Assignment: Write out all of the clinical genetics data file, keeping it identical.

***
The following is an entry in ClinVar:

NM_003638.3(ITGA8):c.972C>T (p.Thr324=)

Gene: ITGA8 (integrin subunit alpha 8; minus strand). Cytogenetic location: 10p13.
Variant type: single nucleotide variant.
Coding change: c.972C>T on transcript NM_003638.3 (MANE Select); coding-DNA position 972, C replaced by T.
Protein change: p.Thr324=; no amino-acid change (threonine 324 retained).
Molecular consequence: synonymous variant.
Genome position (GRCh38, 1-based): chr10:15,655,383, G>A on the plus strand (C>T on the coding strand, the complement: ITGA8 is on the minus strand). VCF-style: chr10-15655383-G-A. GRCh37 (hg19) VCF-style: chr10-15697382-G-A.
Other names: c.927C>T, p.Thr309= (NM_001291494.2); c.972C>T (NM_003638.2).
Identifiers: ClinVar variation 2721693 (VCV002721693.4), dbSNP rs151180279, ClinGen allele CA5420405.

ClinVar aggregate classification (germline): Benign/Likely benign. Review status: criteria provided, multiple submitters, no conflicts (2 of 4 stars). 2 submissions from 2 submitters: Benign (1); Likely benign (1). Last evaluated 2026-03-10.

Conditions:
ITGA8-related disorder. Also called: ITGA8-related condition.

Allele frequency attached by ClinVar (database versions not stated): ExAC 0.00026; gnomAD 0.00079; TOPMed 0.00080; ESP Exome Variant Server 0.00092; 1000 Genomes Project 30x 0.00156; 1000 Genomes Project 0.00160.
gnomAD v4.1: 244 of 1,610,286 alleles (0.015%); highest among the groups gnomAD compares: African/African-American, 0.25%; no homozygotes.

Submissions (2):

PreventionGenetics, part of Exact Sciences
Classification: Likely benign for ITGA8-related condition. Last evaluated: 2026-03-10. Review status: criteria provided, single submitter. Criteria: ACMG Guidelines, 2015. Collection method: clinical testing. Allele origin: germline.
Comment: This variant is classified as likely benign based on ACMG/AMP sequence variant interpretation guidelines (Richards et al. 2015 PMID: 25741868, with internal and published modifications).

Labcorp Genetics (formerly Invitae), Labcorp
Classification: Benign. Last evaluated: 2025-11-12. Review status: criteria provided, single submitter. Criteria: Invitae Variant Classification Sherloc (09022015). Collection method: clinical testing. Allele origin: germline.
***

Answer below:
The following is an entry in ClinVar:

NM_003638.3(ITGA8):c.972C>T (p.Thr324=)

Gene: ITGA8 (integrin subunit alpha 8; minus strand). Cytogenetic location: 10p13.
Variant type: single nucleotide variant.
Coding change: c.972C>T on transcript NM_003638.3 (MANE Select); coding-DNA position 972, C replaced by T.
Protein change: p.Thr324=; no amino-acid change (threonine 324 retained).
Molecular consequence: synonymous variant.
Genome position (GRCh38, 1-based): chr10:15,655,383, G>A on the plus strand (C>T on the coding strand, the complement: ITGA8 is on the minus strand). VCF-style: chr10-15655383-G-A. GRCh37 (hg19) VCF-style: chr10-15697382-G-A.
Other names: c.927C>T, p.Thr309= (NM_001291494.2); c.972C>T (NM_003638.2).
Identifiers: ClinVar variation 2721693 (VCV002721693.4), dbSNP rs151180279, ClinGen allele CA5420405.

ClinVar aggregate classification (germline): Benign/Likely benign. Review status: criteria provided, multiple submitters, no conflicts (2 of 4 stars). 2 submissions from 2 submitters: Benign (1); Likely benign (1). Last evaluated 2026-03-10.

Conditions:
ITGA8-related disorder. Also called: ITGA8-related condition.

Allele frequency attached by ClinVar (database versions not stated): ExAC 0.00026; gnomAD 0.00079; TOPMed 0.00080; ESP Exome Variant Server 0.00092; 1000 Genomes Project 30x 0.00156; 1000 Genomes Project 0.00160.
gnomAD v4.1: 244 of 1,610,286 alleles (0.015%); highest among the groups gnomAD compares: African/African-American, 0.25%; no homozygotes.

Submissions (2):

PreventionGenetics, part of Exact Sciences
Classification: Likely benign for ITGA8-related condition. Last evaluated: 2026-03-10. Review status: criteria provided, single submitter. Criteria: ACMG Guidelines, 2015. Collection method: clinical testing. Allele origin: germline.
Comment: This variant is classified as likely benign based on ACMG/AMP sequence variant interpretation guidelines (Richards et al. 2015 PMID: 25741868, with internal and published modifications).

Labcorp Genetics (formerly Invitae), Labcorp
Classification: Benign. Last evaluated: 2025-11-12. Review status: criteria provided, single submitter. Criteria: Invitae Variant Classification Sherloc (09022015). Collection method: clinical testing. Allele origin: germline.